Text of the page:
Provided by: clang-3.7_3.7.1-2ubuntu2_amd64 bug


       clang-check - manual page for clang-check 3.7


       ERROR:  object  ''  from LD_PRELOAD cannot be preloaded (cannot
       open shared object file): ignored.  USAGE: clang-check [options] <source0> [... <sourceN>]


       Generic Options:

       -help                      - Display available options (-help-hidden for more)

       -help-list                 - Display list  of  available  options  (-help-list-hidden  for

       -version                   - Display the version of this program

       clang-check options:

       -analyze                   - Run static analysis engine

       -ast-dump                  - Build ASTs and then debug dump them

       -ast-dump-filter=<string>   -  Use  with  -ast-dump  or  -ast-print to dump/print only AST
              declaration nodes having a certain substring in a qualified name. Use -ast-list  to
              list all filterable declaration node names.

       -ast-list                   -  Build ASTs and print the list of declaration node qualified

       -ast-print                 - Build ASTs and then pretty-print them

       -extra-arg=<string>        - Additional argument to append to the compiler command line

       -extra-arg-before=<string> - Additional argument to prepend to the compiler command line

       -fix-what-you-can          - Apply fix-it advice even in the presence of unfixable errors

       -fixit                     - Apply fix-it advice to the input source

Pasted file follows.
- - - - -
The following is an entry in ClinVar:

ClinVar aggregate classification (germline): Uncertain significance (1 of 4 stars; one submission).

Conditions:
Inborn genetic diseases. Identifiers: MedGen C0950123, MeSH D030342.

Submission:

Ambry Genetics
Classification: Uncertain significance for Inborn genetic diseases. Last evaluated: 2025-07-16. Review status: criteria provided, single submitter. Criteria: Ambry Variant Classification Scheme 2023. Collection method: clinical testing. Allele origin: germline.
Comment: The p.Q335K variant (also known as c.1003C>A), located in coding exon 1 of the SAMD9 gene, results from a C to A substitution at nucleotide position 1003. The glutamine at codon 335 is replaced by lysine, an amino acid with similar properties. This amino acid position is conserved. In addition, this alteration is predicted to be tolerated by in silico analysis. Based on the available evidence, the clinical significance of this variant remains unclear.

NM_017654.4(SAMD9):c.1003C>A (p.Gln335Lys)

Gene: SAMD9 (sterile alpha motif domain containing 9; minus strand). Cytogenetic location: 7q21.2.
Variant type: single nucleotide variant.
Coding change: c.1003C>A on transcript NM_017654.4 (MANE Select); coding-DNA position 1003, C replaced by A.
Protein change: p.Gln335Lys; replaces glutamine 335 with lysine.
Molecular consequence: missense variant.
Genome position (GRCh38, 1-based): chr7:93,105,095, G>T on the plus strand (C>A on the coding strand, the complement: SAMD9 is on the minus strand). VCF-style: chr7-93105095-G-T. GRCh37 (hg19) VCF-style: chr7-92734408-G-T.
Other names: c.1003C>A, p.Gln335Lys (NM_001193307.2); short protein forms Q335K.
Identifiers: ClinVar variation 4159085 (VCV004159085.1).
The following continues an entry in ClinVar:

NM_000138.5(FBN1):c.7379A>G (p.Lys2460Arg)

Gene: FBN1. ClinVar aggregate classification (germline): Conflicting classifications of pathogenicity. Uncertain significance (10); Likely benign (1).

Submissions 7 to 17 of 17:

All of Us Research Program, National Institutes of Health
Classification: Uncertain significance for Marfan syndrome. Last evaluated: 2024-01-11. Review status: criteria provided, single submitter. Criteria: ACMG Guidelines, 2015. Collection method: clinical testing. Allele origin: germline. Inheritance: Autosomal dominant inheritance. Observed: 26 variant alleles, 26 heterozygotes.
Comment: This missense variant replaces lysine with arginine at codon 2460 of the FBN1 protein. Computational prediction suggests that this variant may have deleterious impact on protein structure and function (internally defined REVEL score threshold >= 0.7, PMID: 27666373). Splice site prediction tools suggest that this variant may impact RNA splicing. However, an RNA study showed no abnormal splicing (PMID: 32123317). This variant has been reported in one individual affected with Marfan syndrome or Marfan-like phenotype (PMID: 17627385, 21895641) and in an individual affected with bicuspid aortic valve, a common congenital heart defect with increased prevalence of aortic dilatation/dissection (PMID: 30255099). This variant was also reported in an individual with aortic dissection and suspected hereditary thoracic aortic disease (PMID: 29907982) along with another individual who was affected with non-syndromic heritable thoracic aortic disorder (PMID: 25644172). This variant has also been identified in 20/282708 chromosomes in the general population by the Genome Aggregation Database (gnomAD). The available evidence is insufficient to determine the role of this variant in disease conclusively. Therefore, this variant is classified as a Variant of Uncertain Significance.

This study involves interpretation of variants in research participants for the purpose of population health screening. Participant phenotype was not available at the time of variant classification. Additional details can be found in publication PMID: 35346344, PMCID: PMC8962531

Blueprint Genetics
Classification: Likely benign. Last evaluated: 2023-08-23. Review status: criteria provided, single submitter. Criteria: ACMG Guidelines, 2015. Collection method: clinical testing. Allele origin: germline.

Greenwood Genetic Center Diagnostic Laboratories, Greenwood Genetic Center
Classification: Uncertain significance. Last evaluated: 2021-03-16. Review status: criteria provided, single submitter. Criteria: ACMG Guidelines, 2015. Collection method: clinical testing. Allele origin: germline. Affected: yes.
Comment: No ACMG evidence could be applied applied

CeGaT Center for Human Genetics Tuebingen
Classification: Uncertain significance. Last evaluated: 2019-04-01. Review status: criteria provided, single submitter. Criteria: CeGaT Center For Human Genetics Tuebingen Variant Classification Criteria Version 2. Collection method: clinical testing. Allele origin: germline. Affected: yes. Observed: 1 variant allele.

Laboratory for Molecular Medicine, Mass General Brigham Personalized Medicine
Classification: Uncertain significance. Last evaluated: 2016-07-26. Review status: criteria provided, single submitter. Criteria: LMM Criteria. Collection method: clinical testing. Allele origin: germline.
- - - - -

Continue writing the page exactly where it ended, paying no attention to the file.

-p=<string>                - Build path

       -p <build-path> is used to read a compile command database.

              For  example,  it  can  be  a  CMake  build  directory  in  which  a   file   named
              compile_commands.json  exists  (use -DCMAKE_EXPORT_COMPILE_COMMANDS=ON CMake option
              to  get  this  output).  When  no  build  path   is   specified,   a   search   for
              compile_commands.json will be attempted through all parent paths of the first input
              file . See: for an example
              of setting up Clang Tooling on a source tree.

       <source0> ... specify the paths of source files. These paths are

              looked  up  in  the compile command database. If the path of a file is absolute, it
              needs to point into CMake's source tree. If  the  path  is  relative,  the  current
              working  directory  needs  to be in the CMake source tree and the file must be in a
              subdirectory of the current working directory. "./" prefixes in the relative  files
              will  be automatically removed, but the rest of a relative path must be a suffix of
              a path in the compile command database.

              For example, to run clang-check on all files in a subtree of the source tree, use:

              find path/in/subtree -name '*.cpp'|xargs clang-check

              or using a specific build path:

              find path/in/subtree -name '*.cpp'|xargs clang-check -p build/path

              Note, that path/in/subtree and current directory should follow the rules  described


       The full documentation for clang-check is maintained as a Texinfo manual.  If the info and
       clang-check programs are properly installed at your site, the command

              info clang-check

       should give you access to the complete manual.